greenberg traurig amsterdam

The topic of ‘shared-housing’ is increasingly becoming of interest for clients who invest in residential real estate portfolios. In short, shared-housing can be described as the use of a residential unit by several people who are using a single room for private use and who share the bathroom and the kitchen (and possibly a living-room) with their co-tenants.

From a legal standpoint, shared-housing defers from letting rooms because of the fact that the landlord does not let out single rooms to each person, but lets out the whole unit to several people under one lease agreement or to one person who is granted the right to sublet single rooms in the unit.
Continue Reading Recent ‘Shared-Housing’ Developments in Amsterdam

Introduction

On 1 January 2020, the Dutch Act on the Resolution of Mass Claims in Collective Action (Wet afwikkeling massaschade in collectieve actie) (Dutch acronym: WAMCA) will enter into effect, introducing the possibility of claiming damages on a collective basis under an opt-out regime for Dutch residents and an opt-in regime for parties residing abroad.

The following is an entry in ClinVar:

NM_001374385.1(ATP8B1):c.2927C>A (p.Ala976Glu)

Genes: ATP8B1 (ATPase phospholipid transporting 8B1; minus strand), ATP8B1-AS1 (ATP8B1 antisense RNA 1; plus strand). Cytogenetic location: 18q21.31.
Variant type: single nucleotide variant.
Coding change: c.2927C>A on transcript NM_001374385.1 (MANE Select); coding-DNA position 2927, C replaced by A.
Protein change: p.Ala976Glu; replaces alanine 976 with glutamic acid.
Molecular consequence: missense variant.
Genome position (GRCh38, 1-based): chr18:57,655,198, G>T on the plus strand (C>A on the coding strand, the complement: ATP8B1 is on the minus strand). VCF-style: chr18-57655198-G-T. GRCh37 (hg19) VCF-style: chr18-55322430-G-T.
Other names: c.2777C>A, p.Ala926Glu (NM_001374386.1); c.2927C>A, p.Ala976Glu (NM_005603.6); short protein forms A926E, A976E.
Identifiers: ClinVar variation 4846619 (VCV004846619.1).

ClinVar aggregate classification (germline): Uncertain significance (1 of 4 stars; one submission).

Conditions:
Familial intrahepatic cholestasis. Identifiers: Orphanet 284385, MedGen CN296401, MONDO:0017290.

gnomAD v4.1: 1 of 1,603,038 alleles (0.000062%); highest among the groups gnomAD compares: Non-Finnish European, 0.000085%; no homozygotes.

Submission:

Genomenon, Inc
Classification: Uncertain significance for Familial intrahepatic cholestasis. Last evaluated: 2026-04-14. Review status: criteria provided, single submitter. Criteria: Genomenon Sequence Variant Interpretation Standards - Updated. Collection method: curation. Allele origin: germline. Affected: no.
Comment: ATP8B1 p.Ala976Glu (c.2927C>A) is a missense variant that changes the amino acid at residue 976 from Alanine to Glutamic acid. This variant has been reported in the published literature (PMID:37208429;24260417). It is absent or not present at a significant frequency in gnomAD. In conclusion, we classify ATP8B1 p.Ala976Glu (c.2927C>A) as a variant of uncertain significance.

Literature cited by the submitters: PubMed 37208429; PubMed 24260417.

Continue Reading New Dutch Act on Collective Damages in Class Actions Effective 1 January 2020

On 20 December 2019 the Dutch Supreme Court delivered its judgment in the case of Urgenda against the Dutch State. In 2013, the NGO Urgenda started a civil law procedure against the Dutch State for “knowingly exposing its own citizens to danger” by not taking sufficient measures to prevent climate change and therefore not preventing the foreseeable harm caused by climate change. The Dutch government acknowledged the potentially harmful consequences of climate change, but argued it could not be ordered to act via a court procedure.
Continue Reading The Dutch Supreme Court Obliges the Dutch Government to Reduce Greenhouse Gas Emissions

The European Court of Justice (ECJ) issued a landmark decision on Dec. 19, 2019, that effectively restricts the resale of legally purchased e-books. The case involved the Dutch company Tom
Continue Reading European Court of Justice’s Landmark Decision on the Resale of E-Books

On Sept. 24, 2019, the Court of Justice of the European Union (CJEU) decided that the “right to be forgotten” does not require a search engine operator to carry out
Continue Reading EU Limits Territorial Scope of ‘Right to Be Forgotten’ on the Internet